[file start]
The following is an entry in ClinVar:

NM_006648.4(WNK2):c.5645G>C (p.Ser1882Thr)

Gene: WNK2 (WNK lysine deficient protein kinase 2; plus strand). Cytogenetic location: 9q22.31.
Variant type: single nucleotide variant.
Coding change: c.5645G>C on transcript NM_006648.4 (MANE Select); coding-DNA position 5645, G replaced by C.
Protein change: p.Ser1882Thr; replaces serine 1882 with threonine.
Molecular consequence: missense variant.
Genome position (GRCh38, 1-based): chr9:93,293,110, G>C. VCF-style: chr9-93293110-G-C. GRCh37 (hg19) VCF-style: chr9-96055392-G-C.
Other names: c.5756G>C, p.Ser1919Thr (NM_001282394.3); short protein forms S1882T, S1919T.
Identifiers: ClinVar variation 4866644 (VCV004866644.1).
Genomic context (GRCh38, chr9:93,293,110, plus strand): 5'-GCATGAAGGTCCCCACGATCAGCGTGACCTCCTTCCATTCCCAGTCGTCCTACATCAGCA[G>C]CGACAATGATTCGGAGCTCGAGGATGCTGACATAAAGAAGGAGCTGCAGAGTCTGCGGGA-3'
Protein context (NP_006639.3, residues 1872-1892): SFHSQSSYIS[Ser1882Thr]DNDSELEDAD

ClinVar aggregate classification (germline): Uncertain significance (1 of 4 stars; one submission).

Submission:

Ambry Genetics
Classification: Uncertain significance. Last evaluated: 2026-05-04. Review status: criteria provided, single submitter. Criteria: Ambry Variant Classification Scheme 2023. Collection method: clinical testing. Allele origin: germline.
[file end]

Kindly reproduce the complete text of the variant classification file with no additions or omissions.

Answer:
The following is an entry in ClinVar:

NM_006648.4(WNK2):c.5645G>C (p.Ser1882Thr)

Gene: WNK2 (WNK lysine deficient protein kinase 2; plus strand). Cytogenetic location: 9q22.31.
Variant type: single nucleotide variant.
Coding change: c.5645G>C on transcript NM_006648.4 (MANE Select); coding-DNA position 5645, G replaced by C.
Protein change: p.Ser1882Thr; replaces serine 1882 with threonine.
Molecular consequence: missense variant.
Genome position (GRCh38, 1-based): chr9:93,293,110, G>C. VCF-style: chr9-93293110-G-C. GRCh37 (hg19) VCF-style: chr9-96055392-G-C.
Other names: c.5756G>C, p.Ser1919Thr (NM_001282394.3); short protein forms S1882T, S1919T.
Identifiers: ClinVar variation 4866644 (VCV004866644.1).
Genomic context (GRCh38, chr9:93,293,110, plus strand): 5'-GCATGAAGGTCCCCACGATCAGCGTGACCTCCTTCCATTCCCAGTCGTCCTACATCAGCA[G>C]CGACAATGATTCGGAGCTCGAGGATGCTGACATAAAGAAGGAGCTGCAGAGTCTGCGGGA-3'
Protein context (NP_006639.3, residues 1872-1892): SFHSQSSYIS[Ser1882Thr]DNDSELEDAD

ClinVar aggregate classification (germline): Uncertain significance (1 of 4 stars; one submission).

Submission:

Ambry Genetics
Classification: Uncertain significance. Last evaluated: 2026-05-04. Review status: criteria provided, single submitter. Criteria: Ambry Variant Classification Scheme 2023. Collection method: clinical testing. Allele origin: germline.